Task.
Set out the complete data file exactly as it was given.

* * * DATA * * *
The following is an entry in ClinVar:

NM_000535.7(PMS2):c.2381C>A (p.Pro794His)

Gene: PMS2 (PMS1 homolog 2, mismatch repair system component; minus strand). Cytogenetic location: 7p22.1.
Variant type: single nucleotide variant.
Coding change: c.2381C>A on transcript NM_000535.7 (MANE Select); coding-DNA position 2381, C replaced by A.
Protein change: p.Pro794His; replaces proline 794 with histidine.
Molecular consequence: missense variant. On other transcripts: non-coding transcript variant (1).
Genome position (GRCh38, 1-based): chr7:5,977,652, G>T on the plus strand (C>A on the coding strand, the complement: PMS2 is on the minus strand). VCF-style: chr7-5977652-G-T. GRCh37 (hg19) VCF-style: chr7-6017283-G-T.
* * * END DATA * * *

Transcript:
The following is an entry in ClinVar:

NM_000535.7(PMS2):c.2381C>A (p.Pro794His)

Gene: PMS2 (PMS1 homolog 2, mismatch repair system component; minus strand). Cytogenetic location: 7p22.1.
Variant type: single nucleotide variant.
Coding change: c.2381C>A on transcript NM_000535.7 (MANE Select); coding-DNA position 2381, C replaced by A.
Protein change: p.Pro794His; replaces proline 794 with histidine.
Molecular consequence: missense variant. On other transcripts: non-coding transcript variant (1).
Genome position (GRCh38, 1-based): chr7:5,977,652, G>T on the plus strand (C>A on the coding strand, the complement: PMS2 is on the minus strand). VCF-style: chr7-5977652-G-T. GRCh37 (hg19) VCF-style: chr7-6017283-G-T.